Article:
Mac users with Leopard installed are being warned of the resurgence of a security flaw in Apple Mail.
The flaw was earlier patched for Mac OS X 10.4 in a software update that was released last year, but has reportedly returned in the current iteration of the email application.
Heise Security reports the flaw, which could let malicious attackers disguise malicious software as benign file attachments, was left open in Apple's new OS.
"Files on a Mac can contain additional information, such how another program should be used to open them. The operating system stores these in the file system in a so-called "resource fork", which is linked to the file. This type of information is usually limited to the local system; however, for emails the MIME format AppleDouble allows resource forks to be attached - these are automatically analyzed by Apple Mail," the security researchers explain.
The original flaw was caused by limitations in the Download Validation feature that warns an email user if a message is safe to open. Researchers found that they could attach malicious code to otherwise benign files, such as JPEG's. When an file with such malicious code crafted to it was opened, the hidden code would be initiated.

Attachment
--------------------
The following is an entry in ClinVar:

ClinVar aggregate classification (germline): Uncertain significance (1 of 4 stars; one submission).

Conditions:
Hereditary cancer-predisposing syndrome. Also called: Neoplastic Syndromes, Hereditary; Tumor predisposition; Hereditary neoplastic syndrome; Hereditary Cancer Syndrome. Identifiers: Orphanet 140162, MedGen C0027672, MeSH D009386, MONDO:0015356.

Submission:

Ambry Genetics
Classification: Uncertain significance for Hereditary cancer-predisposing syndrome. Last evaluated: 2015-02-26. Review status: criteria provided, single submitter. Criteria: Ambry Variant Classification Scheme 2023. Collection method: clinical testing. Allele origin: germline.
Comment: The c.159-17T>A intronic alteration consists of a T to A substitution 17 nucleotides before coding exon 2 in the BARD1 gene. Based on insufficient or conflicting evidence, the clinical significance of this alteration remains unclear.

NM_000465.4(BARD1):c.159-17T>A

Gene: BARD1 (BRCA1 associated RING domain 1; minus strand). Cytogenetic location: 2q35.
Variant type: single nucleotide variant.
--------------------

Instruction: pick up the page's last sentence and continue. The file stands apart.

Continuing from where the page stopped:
"In tests performed by Heise Security, the Terminal window opened directly in most cases when the attachment to the email check test email was opened," Heise said, though test results were inconsistent - while some maliciously-coded attachments triggered a warning, others failed to do so.
This story, "Leopard Mail Called Security Risk" was originally published by Macworld U.K..